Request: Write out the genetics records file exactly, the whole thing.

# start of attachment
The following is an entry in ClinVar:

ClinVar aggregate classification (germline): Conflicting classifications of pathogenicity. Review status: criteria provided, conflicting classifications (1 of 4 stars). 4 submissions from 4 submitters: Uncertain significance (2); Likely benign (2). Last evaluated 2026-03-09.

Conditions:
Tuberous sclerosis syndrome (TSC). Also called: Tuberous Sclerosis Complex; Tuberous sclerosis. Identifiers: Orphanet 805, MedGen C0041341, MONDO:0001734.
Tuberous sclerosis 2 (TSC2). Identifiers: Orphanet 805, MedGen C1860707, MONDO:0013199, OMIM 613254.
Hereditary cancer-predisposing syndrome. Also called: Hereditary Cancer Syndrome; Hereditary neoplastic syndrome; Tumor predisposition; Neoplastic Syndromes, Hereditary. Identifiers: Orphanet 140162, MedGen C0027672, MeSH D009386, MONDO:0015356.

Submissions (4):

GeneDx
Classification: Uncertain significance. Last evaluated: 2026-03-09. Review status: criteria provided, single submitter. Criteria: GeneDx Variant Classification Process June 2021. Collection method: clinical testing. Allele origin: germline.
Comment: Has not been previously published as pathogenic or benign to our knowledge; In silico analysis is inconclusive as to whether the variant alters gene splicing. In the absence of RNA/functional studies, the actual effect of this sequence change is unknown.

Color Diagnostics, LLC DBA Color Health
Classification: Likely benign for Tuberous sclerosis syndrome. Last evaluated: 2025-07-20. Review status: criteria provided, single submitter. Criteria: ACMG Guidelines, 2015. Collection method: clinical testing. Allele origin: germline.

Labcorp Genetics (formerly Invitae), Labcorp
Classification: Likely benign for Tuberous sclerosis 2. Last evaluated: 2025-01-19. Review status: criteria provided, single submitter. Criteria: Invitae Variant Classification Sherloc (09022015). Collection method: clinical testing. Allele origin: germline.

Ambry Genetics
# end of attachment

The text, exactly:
The following is an entry in ClinVar:

ClinVar aggregate classification (germline): Conflicting classifications of pathogenicity. Review status: criteria provided, conflicting classifications (1 of 4 stars). 4 submissions from 4 submitters: Uncertain significance (2); Likely benign (2). Last evaluated 2026-03-09.

Conditions:
Tuberous sclerosis syndrome (TSC). Also called: Tuberous Sclerosis Complex; Tuberous sclerosis. Identifiers: Orphanet 805, MedGen C0041341, MONDO:0001734.
Tuberous sclerosis 2 (TSC2). Identifiers: Orphanet 805, MedGen C1860707, MONDO:0013199, OMIM 613254.
Hereditary cancer-predisposing syndrome. Also called: Hereditary Cancer Syndrome; Hereditary neoplastic syndrome; Tumor predisposition; Neoplastic Syndromes, Hereditary. Identifiers: Orphanet 140162, MedGen C0027672, MeSH D009386, MONDO:0015356.

Submissions (4):

GeneDx
Classification: Uncertain significance. Last evaluated: 2026-03-09. Review status: criteria provided, single submitter. Criteria: GeneDx Variant Classification Process June 2021. Collection method: clinical testing. Allele origin: germline.
Comment: Has not been previously published as pathogenic or benign to our knowledge; In silico analysis is inconclusive as to whether the variant alters gene splicing. In the absence of RNA/functional studies, the actual effect of this sequence change is unknown.

Color Diagnostics, LLC DBA Color Health
Classification: Likely benign for Tuberous sclerosis syndrome. Last evaluated: 2025-07-20. Review status: criteria provided, single submitter. Criteria: ACMG Guidelines, 2015. Collection method: clinical testing. Allele origin: germline.

Labcorp Genetics (formerly Invitae), Labcorp
Classification: Likely benign for Tuberous sclerosis 2. Last evaluated: 2025-01-19. Review status: criteria provided, single submitter. Criteria: Invitae Variant Classification Sherloc (09022015). Collection method: clinical testing. Allele origin: germline.

Ambry Genetics